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Khalifa moved to the United States in 1959 where he obtained a PhD in biochemistry. He worked as a science advisor for the Libyan government for about one year, after which he worked as a chemist for the United Nations' Industrial Development Organization, then became a senior chemist in Arizona's State Office of Chemistry in 1980. Khalifa's son Sam Khalifa played major league baseball for the Pittsburgh Pirates.
He founded the religious group called United Submitters International (USI), a group which considers itself to be the true Islam, but prefers not to use the terms "Muslim" or "Islam," instead using the English equivalents: "Submitter" or "Submission." Submitters believe Khalifa was a messenger of God.
Specific beliefs of the USI include: the dedication of all worship practices to God alone, upholding the Quran alone, and rejecting the Islamic traditionalist hadith and sunnah attributed to Muhammad. For many years he attended Masjid Tucson in Arizona, USA.
 History of mathematical research
Starting in 1968, Khalifa used computers to analyze the frequency of letters and words in the Qur'an. In 1974 he claimed that he discovered an intricate numerical pattern in the text of the Qur'an involving the number 19 mentioned in chapter 74 of the Qur'an. He published several books on this subject.
Khalifa's research did not receive much attention in the West. The first comment appeared in the SCIENTIFIC AMERICAN of September 1980, p. 22. Martin Gardner wrote of Khalifa's initial publication in the West: "It's an ingenious study of the Quran, but it could have been more impressive if Khalifa had consulted me before he wrote it. Nineteen is an unusual prime. For example, it's the sum of the first powers of 9 and 10 and the difference between the second powers of 9 and 10."
Three years later the Canadian Council on the Study of Religion reported in its QUARTERLY REVIEW of April 1983 that the code Khalifa discovered is "an authenticating proof of the divine origin of the Quran." Since 1983, little notice has been taken of this work. In spite of that, Khalifa's work has been published in the United States in six books.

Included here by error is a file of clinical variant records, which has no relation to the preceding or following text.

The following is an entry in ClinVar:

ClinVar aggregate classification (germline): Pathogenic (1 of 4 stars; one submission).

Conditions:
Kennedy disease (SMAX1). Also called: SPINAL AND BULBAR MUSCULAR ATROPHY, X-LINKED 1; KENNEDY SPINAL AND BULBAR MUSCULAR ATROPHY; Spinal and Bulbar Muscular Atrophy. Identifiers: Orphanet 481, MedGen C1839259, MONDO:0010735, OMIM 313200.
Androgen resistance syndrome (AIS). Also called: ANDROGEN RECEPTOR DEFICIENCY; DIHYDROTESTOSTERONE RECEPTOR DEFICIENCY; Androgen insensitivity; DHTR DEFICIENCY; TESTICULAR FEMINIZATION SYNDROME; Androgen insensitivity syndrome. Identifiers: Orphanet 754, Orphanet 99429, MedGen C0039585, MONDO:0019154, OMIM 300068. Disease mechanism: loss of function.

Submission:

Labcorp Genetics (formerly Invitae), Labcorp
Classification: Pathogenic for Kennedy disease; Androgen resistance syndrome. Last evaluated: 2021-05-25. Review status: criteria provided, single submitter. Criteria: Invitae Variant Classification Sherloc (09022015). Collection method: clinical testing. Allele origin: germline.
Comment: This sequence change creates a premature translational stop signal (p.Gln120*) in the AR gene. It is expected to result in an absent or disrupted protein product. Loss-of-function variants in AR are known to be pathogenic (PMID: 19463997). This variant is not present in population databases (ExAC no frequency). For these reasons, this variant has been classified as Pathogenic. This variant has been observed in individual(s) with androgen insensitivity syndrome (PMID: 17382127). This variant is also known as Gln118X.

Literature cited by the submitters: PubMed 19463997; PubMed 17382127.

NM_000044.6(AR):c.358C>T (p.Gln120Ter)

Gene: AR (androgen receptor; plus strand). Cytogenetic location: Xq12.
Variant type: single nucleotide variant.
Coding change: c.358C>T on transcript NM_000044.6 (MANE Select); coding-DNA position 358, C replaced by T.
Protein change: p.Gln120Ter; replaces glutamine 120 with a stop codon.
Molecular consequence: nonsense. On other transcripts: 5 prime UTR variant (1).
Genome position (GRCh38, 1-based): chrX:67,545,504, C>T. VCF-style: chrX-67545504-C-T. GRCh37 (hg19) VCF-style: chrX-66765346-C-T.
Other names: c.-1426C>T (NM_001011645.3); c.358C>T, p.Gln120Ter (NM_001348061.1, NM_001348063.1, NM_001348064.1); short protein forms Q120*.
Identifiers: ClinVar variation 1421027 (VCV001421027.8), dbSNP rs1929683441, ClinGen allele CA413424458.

Many popular magazines and newspapers in the Middle East, from Morocco to Pakistan, reported his discoveries. Khalifa's first publicized report appeared in the most popular magazine of the Middle East, Egypt's AKHERSA (January 24, 1973). Updates of his research were subsequently published by the same magazine (November 28, 1973 and December 31, 1975). Many other magazines and newspaper articles by and about Khalifa appeared throughout the world in many languages.
Khalifa was initially well-received throughout the Muslim world upon his mathematical discoveries embedded in the text of the Quran. Prominent Shaykh Ahmed Deedat referred to him as a "great servant" of God in his book based on Khalifa's discoveries "Al-Qur'an: The Ultimate Miracle." However, as early as 1976 he became the target of defamation when he made several claims that appeared heretical according to traditional Muslims - such as:
- Hadith (oral) & Sunna (actions) were invented and attributed to Muhammad, they are Satanic innovations
- The Quran's mathematical miracle based on the prime number 19 provides mathematical evidence that the Quran shall be our only source of religious teachings (Appendix 19, Rashad's Authorized Translation)
- The vast majority of the Bible is God's truth. Quran, the final testament confirms this truth aand supersedes all previous scriptures